Price changes are small. Spot prices rose at most trading locations by 5% or less, and prices at most locations remained below the Henry Hub. The report week started out with above-average temperatures in the southern half of the country. While temperatures began to moderate in most locations by Friday, temperatures in Texas remained above average for the entire period, though the high temperatures seen in Texas do not appear to have influenced regional prices significantly. The Henry Hub spot price rose from $2.86/MMBtu last Wednesday to close at $2.91/MMBtu yesterday, after dropping to a weekly low of $2.76/MMBtu on Thursday.
Prices at the Chicago Citygate were above Henry Hub, starting the report week at $2.94/MMBtu and closing yesterday at $2.98. A force majeure on Canada's Alliance Pipeline, which runs from western Canada to Chicago, had limited effect on Chicago prices because of the availability of alternate supplies. Natural gas containing poisonous hydrogen sulfide was mistakenly injected into the Alliance Pipeline, which resulted in the shut-in of all flows at the end of last week. The closure limited flows to the Vector Pipeline in the Great Lakes area, which reduced natural gas exports to eastern Canada from the United States through St. Clair by 0.5 Bcf/d, according to Bentek Energy. Price at the St. Clair Hub in Michigan, the pricing point for internationally traded gas between the United States and Canada, started the week last Wednesday at $2.99/MMBtu and closed at $3.06/MMBtu yesterday. Alliance returned to service today, August 13.
Northeast prices increase moderately through the week. With mild temperatures, northeastern spot prices began the report period lower than most. Many key trading points started the week at $1.75/MMBtu or less, then rose through the week by up to 60% as temperatures warmed. At the Algonquin Citygate, which serves Boston, the spot price started the report period at $1.43/MMBtu, then rose to close at $2.38/MMBtu yesterday. Similarly, at Transcontinental Pipeline's Zone 6 trading point, which serves New York City, prices began at $1.75/MMBtu last Wednesday, rising to $2.74/MMBtu yesterday. And in the Mid-Atlantic, at Texas Eastern M3, prices started last Wednesday at $1.37/MMBtu and rose to end the report period at $1.67/MMBtu yesterday.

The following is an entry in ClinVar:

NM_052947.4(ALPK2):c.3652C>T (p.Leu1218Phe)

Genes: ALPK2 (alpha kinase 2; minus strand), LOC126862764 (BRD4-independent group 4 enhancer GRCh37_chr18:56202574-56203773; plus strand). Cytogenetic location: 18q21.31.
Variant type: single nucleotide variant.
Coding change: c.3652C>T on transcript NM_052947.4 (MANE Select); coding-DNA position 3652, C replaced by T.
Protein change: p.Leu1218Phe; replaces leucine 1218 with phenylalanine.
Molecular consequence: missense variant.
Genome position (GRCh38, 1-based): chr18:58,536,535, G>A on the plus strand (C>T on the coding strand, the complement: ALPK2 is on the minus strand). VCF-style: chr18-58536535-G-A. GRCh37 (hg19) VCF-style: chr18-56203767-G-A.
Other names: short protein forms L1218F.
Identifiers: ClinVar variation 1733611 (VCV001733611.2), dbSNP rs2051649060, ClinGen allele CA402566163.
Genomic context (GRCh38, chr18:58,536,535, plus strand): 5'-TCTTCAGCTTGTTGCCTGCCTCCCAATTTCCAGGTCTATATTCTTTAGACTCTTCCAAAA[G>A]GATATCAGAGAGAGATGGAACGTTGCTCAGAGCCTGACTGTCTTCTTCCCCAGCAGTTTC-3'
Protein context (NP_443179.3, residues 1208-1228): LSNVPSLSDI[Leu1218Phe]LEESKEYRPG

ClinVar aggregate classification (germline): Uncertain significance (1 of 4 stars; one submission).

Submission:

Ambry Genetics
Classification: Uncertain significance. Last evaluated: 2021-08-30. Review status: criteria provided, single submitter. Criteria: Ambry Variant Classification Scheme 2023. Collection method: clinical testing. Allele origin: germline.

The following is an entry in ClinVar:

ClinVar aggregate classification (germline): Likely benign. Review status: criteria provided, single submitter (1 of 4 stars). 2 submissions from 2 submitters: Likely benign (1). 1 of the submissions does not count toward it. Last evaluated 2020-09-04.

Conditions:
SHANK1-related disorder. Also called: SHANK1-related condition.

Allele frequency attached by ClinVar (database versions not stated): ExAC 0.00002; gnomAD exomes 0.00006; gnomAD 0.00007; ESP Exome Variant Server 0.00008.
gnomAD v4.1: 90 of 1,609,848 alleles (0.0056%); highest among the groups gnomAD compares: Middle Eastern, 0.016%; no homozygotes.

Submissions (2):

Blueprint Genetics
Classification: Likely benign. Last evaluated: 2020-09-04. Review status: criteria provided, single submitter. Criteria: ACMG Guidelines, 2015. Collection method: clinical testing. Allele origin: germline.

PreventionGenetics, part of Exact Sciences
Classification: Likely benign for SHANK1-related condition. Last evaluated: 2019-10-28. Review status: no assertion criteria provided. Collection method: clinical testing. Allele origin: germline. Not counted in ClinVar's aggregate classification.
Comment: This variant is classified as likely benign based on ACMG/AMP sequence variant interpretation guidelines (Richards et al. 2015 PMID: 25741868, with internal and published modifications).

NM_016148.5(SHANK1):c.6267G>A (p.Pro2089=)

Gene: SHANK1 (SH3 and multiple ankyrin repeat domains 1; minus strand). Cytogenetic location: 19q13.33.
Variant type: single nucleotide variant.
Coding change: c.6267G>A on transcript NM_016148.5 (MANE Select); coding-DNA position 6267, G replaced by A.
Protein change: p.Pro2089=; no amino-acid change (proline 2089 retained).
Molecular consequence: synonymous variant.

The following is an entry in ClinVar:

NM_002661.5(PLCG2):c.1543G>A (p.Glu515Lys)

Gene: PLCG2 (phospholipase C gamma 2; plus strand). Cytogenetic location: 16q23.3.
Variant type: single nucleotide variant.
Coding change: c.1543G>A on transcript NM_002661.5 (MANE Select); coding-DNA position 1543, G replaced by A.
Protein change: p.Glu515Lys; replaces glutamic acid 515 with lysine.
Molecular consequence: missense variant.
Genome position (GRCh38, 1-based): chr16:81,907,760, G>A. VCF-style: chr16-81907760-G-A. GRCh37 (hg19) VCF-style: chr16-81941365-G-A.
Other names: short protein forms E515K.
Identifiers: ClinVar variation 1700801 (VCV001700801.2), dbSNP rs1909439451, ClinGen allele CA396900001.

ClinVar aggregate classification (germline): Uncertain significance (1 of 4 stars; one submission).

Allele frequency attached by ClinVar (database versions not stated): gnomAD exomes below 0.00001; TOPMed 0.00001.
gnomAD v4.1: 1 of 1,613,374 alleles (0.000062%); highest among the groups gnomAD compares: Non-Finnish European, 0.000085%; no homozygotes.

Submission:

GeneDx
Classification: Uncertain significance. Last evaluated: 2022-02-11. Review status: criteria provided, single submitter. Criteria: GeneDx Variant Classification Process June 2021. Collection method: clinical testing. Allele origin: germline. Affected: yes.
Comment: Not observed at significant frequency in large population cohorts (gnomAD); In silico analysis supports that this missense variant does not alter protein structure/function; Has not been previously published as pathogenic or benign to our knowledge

Marcellus prices rise, but remain low. Marcellus-area prices, among the lowest in the country, rose this week. At Tennessee Pipeline's Zone 4 Marcellus trading area, prices rose 10%, from $1.16/MMBtu to $1.28/MMBtu Wednesday to Wednesday. At Transco's Leidy Line, prices also rose, though slightly, from $1.26/MMBtu to $1.28/MMBtu. Dominion South demonstrated more upward growth than other Marcellus trading points by rising 23%. Prices rose from last Wednesday's starting price of $1.27/MMBtu to close yesterday at $1.56/MMBtu.
Nymex prices rise. The price for the September futures contract started this past Wednesday at $2.798/MMBtu, then rose through the report week to settle at $2.931/MMBtu yesterday. The 12-month strip (the average of the 12 contracts between September 2015 and August 2016) rose from $3.001/MMBtu last Wednesday to $3.104/MMBtu yesterday.
Supply falls slightly. Total supply fell 2% week over week, but was up 4% over the same period last year. Dry natural gas production averaged 72 Bcf/d, down by 0.4% from last week, even though Northeast production recorded an all-time high of 20 Bcf/d on August 6, according to Bentek Energy. Production during the report week was up year-over-year by 4%. The Northeastern region of the United States was a net exporter of natural gas to Canada for this reporting period. U.S. imports of Canadian gas decreased in all regions, with week-over-week imports from Canada down 16.8%. LNG sendout was down 4.6% over last week, and remains a minor contributor to supply.
Consumption drops moderately. U.S. consumption fell by 3% overall, compared to the last report week. The industrial sector gained 0.4% for the week, while the power and residential/commercial sectors declined by 5% and 2%, respectively. Power burn, which started the week at 33.4 Bcf/d, dropped to stay below 33 Bcf/d from Friday to Sunday, and then rose to 34.1 Bcf/d on Monday, the report week's high. Overall, power burn was down 5% week-over-week, with only the Southeast remaining above the previous week, by 1%. U.S. natural gas exports to Mexico were up 19% over the same period in 2014, though down 6% from last week.